The world has changed, and nowhere is that more evident than in our offices and places of business.

New innovations in technology have allowed us to reach a much wider audience, more regularly. But some things remain the same – in order to communicate with our clients or colleagues across the country and world, we still plan conference calls to nail down important details.

Many meetings take place as a call these days, and it’s vital to understand what works best for your business before choosing a medium to communicate.

Older team members may prefer relying on a ‘landline’ phone system, whereas those embracing technology may be more familiar with the VoIP (Voice over Internet Protocol) options in place.

So, what are the main differences?

Telecommunications technology may look quite similar to how it has always done (handset/receiver) and the basics remain the same – your speech is converted into a different format, sent via a connection to the receiving party and converted back into speech so that it can be understood. The main difference now is in how the message travels.

From analog to digital

Previously, all phones used analog technology, which relied on copper wiring as voice circuits and transmitted the messages via electrical signals. Nowadays the copper wiring has been removed, and many systems can be controlled through software, rather than the hardware exchanges that took up a lot of space in the company.

Both digital and VoIP calls convert audio into a digital signal before it is sent, but these signals do not travel in the same manner. Digital calls, like the old analog, are transmitted through a dedicated line that cannot be used for other calls whilst the circuit is open, whereas VoIP travels over the Internet, through public or private data networks.

Analogue and Digital Telephone

Different networks for digital and VoIP

Digital calls transmit signals through a circuit-switched network, which means that a two-way connection is established between all parties on the call. The data can travel back and forth in its complete form.

With VoIP, the data isn’t sent intact – it is broken down into smaller packets that can travel along a number of pathways to reach its destination. These packets are numbered and marked with an address, so that they are opened in the correct order when they arrive. As such, these packets could travel separately on their way to the destination.

Pros and Cons
  • Costs

     – Generally, the cost of VoIP calls are lower than digital phone lines. The hardware required for a VoIP system is usually less expensive too. IF you need to communicate internationally, then VoIP is also going to cost less – usually around 90% less. It makes sense to have some kind of VoIP system in place if your business relies heavily on international calls.

  • Wiring

     – Although you will need hardware, with a VoIP system you’ll need a lot less wiring. Digital phones require both voice and data cables so there’s at least 50% extra wiring. With a VoIP system, you plug the phone into an Ethernet wall plate (or sometimes these are built into the desk in newer offices), then you plug the computer into the back of the phone.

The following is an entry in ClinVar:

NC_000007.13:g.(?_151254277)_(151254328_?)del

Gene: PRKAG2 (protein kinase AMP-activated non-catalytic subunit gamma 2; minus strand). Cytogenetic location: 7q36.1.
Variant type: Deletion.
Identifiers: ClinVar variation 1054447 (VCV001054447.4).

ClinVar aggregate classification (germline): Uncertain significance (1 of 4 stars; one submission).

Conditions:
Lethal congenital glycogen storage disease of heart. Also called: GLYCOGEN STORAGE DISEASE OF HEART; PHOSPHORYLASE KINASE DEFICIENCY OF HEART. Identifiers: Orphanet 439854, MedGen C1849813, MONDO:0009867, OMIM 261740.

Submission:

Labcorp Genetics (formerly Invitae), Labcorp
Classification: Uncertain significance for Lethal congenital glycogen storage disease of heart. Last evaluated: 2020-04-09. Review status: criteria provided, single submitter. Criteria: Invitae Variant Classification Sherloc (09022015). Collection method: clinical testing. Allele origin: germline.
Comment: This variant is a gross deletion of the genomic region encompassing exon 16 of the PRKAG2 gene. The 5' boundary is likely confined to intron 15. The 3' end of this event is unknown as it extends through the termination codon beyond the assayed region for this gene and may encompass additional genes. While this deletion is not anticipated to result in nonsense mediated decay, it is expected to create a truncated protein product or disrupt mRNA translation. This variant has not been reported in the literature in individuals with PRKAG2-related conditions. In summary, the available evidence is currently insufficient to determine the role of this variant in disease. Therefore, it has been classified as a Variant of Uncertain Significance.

RJ11 Analouge Cable

  • Ease of moving around

     – If you need to move with a digital phone connection, then it’s not usually as simple as moving it physically. With a VoIP system, you can just move to another location, and the phone number comes automatically.So, if you’re planning a relocation, a VoIP system will make your life easier. If you have a digital phone system, then you will need a technician to transfer your numbers across to a new location, or you’ll need to change your number.

  • Power

     – This is a win for digital phones as they use far less power, and it is drawn from the phone itself. VoIP phones need to be connected to an AC source, or they have to have a converter called a Power Over Ethernet (POE) injector, allowing the phone to get power and data through the same network cable.

  • Reliability

     – VoIP systems need bandwidth, so if your connection is proving slow, then your phone system may not perform adequately. With a digital phone, you don’t need to worry about bandwidth, so it will work even if your Internet goes down.

  • Maintenance

     – Maintenance on a digital phone system usually needs to be carried out by a qualified technician from the phone company. With VoIP, the system can be repaired in house, and software upgrades can be programmed as automatic, so there’s very little upkeep. Also, adding new lines is easy, as there are no wires required.

  • Security

     – Security can be a concern with VoIP lines as you are sending information over the Internet. You can add encryption but there is still more of a risk than with digital phones. You could also set up a virtual private network to combat this, but this can cause further delays as the packets may move more slowly.

Should you choose digital or VoIP?

Nexgen can advise on the best system for your business. Call us today on 1300 063 943 and we’ll be happy to help.